How the Oppenheimer atomic bomb explosion was done without CGI

Cameron Frew
The poster for Oppenheimer

Oppenheimer is Christopher Nolan’s most impressive movie to date, and it comes with an extraordinary promise: the Trinity Test’s atomic bomb explosion recreated without CGI – so, how did they do it?

Nolan, armed with his trusty DP Hoyte van Hoytema and composer Ludwig Göransson, hone in on your senses Oppenheimer; the sub-atomic, gargantuan crashing of visuals and sound is a knowing assault on every fibre of your being.

Of course, it somewhat culminates in the titular physicist’s headline event: the Trinity Test, aka the first detonation of an atomic bomb on US soil, taking place in the New Mexico desert on July 16, 1945.

In a movie full of jaw-dropping moments, this is the one audiences are filing into IMAX theaters to see from the outset, especially as it was pulled off without CGI – so, how the hell did they do it?

Oppenheimer DOP explains atomic bomb explosion without CGI

Contrary to popular belief, Nolan didn’t detonate an actual atomic bomb in Oppenheimer. “Obviously, we couldn’t make an explosion the size of the actual explosion so we used trickery,” Hoytema explained to Variety.

Assisted by special effects supervisor Scott Fisher and visual effects supervisor Andrew Jackson, they began conducting a number of “science experiments… we built aquariums with power in it. We dropped silver particles in it. We had molded metallic balloons which were lit up from the inside. We had things slamming and smashing into one another such as ping-pong balls, or just had objects spinning.”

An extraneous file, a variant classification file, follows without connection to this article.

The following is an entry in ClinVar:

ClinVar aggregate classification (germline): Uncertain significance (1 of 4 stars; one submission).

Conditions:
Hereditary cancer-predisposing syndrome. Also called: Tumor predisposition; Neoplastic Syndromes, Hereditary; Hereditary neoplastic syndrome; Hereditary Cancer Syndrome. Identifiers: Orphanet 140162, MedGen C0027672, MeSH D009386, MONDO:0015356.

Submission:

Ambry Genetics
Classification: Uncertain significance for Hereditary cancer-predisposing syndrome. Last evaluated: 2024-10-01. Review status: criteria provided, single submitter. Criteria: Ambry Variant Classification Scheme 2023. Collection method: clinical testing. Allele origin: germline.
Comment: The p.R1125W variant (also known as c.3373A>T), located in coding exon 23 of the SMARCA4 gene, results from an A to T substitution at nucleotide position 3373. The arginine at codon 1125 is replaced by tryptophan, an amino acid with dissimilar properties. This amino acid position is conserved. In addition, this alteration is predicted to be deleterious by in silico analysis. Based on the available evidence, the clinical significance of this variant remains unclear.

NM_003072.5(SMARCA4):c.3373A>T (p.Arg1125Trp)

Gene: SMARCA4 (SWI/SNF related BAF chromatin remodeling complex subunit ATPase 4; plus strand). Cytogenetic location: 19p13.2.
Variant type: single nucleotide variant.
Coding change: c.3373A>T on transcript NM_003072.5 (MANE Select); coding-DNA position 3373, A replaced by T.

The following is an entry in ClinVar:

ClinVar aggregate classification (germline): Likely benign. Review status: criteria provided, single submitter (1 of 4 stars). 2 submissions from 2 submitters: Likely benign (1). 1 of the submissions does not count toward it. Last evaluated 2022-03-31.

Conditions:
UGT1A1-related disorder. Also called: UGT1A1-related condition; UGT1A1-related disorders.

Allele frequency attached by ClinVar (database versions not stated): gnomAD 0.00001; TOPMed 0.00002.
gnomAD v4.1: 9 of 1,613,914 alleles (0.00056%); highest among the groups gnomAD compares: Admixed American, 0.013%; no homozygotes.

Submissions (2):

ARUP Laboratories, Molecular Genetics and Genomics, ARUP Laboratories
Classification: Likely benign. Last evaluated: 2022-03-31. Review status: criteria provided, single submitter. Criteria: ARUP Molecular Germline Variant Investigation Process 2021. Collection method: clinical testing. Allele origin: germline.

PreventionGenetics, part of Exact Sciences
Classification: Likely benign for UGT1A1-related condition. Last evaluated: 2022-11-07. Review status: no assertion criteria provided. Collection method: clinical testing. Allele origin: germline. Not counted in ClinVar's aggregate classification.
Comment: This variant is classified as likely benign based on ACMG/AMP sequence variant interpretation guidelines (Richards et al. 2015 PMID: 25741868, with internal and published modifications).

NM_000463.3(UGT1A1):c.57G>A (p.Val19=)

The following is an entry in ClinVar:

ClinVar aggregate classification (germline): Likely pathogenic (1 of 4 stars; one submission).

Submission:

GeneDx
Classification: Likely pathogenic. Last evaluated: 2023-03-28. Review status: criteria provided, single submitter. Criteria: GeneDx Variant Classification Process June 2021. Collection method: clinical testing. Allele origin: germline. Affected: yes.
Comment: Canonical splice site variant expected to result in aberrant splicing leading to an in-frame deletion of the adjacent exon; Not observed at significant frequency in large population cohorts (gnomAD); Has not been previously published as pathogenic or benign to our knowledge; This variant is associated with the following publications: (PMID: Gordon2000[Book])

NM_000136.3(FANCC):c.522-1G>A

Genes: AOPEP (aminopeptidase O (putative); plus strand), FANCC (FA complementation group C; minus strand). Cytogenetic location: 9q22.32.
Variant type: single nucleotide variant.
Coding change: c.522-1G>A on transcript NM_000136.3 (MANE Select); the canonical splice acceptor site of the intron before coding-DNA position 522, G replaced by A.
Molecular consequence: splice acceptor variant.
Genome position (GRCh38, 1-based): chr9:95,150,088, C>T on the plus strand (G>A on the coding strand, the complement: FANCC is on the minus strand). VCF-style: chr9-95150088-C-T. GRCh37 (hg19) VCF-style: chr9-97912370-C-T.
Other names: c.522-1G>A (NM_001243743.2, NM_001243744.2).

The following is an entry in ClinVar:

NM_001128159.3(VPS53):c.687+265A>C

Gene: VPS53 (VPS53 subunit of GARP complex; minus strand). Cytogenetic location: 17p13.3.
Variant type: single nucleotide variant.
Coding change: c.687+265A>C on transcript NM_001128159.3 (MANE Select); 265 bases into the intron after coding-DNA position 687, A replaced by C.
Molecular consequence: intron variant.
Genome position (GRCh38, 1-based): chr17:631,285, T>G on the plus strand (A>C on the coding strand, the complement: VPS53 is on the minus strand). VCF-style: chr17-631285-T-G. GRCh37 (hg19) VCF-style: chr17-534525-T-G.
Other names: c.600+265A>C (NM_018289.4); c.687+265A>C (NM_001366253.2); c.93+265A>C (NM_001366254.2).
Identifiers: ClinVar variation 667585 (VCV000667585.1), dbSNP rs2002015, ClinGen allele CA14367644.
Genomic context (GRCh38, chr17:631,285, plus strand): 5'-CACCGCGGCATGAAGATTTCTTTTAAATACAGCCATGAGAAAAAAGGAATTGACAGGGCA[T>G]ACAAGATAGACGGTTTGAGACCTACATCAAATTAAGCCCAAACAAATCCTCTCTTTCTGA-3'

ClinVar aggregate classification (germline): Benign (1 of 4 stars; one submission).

“We had long shutter speeds, short shutter speeds, wide negative color, negative overexposure, underexposure. It was like a giant playground for all of us,” the DP added.

While there are real, enormous blasts in the movie, more than a few moments are smaller than they appear. “We do them as big as we possibly can, but we do reduce the scale so it’s manageable. It’s getting it closer to the camera, and doing it as big as you can in the environment,” Fisher told SYFY.

The recipe for that specific eye-melting, ultra-radiant quality of an atomic boom included gasoline, propane, black powder, aluminium powder, and magnesium flares – however, much like Nolan, Hoytema is keen to keep some of the sequence’s secrets.

“The Trinity Test was something that came together and was cobbled from the miniatures of that science experiment, under the guidance of Chris and my guidance, that we pushed slowly in certain directions in order to serve specific functions in these sequences,” Hoytema explained.

While taking part in the latest Wired Autocomplete Interview, Nolan also said: “We don’t want to give away the tricks too much. We didn’t use CG, we tried to come up with methods from the visual effects and special effects department that were microscopic things that look huge, but also some giant big bangs out in the desert that were pretty spectacular to live through.”

Oppenheimer is in cinemas now. You can check out our other coverage below:

Oppenheimer review | Ending explained | Epic runtime revealed | R-rating explained | Best way to watch Oppenheimer | Christopher Nolan on sex scenes | Cast and characters | Filming locations | True story explained | Is Oppenheimer streaming? | Nolan ranked by Rotten Tomato scores | Is it based on a book? | Age-gap controversy explained Robert Pattinson’s influence | How Oppenheimer died | Christopher Nolan explains strange script | Did Japan ban Oppenheimer? | Does Oppenheimer have a post-credits scene? | Box office | Was Jean Tatlock murdered? | What happened to Kitty? | Why did Lewis Strauss hate Oppenheimer? | Did Oppenheimer win a Nobel Prize?

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